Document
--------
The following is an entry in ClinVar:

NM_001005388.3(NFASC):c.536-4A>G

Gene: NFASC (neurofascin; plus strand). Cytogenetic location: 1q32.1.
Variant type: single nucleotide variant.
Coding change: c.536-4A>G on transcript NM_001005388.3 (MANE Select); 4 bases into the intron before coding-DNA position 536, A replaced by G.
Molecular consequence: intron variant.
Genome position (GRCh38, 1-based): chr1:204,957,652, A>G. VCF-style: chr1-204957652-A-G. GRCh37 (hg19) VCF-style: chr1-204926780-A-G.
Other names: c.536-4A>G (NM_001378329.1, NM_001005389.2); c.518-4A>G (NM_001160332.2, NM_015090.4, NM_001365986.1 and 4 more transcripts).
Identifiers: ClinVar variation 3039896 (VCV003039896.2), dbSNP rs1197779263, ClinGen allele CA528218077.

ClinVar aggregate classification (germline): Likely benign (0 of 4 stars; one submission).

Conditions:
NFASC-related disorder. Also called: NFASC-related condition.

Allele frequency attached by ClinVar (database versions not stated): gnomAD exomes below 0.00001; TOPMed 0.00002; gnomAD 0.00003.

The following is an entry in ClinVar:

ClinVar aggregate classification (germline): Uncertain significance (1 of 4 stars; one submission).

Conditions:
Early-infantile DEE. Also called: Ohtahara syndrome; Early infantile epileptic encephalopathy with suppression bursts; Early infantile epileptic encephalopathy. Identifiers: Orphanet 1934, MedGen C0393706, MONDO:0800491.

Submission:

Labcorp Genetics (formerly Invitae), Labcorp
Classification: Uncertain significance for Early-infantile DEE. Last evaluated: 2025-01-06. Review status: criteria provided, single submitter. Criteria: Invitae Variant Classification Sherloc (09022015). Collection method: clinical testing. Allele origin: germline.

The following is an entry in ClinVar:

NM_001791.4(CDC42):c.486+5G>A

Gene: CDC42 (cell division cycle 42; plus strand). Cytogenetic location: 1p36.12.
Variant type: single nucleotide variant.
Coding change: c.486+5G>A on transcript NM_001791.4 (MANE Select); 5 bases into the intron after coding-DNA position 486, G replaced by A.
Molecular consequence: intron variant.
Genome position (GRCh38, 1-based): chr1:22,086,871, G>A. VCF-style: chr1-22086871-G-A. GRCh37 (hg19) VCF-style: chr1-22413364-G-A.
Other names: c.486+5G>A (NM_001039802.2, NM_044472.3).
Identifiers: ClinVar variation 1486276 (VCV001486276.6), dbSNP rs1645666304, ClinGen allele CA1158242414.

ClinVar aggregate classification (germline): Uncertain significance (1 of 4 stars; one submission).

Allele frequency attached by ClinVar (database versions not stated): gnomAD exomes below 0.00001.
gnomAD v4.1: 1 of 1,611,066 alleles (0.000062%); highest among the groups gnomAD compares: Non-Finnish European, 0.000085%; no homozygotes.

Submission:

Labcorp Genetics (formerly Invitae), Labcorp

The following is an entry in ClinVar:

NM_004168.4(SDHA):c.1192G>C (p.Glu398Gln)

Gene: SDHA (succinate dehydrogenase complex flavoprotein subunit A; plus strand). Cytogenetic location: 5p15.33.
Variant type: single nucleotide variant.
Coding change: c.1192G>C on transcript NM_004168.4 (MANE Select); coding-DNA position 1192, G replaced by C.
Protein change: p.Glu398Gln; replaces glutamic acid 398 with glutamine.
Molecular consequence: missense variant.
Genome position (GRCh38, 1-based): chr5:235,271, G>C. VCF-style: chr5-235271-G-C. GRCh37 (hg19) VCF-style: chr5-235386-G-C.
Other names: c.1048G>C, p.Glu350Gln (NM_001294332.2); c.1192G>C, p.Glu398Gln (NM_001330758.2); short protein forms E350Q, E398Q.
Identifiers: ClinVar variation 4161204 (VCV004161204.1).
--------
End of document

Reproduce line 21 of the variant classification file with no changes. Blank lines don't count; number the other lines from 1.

The following is an entry in ClinVar: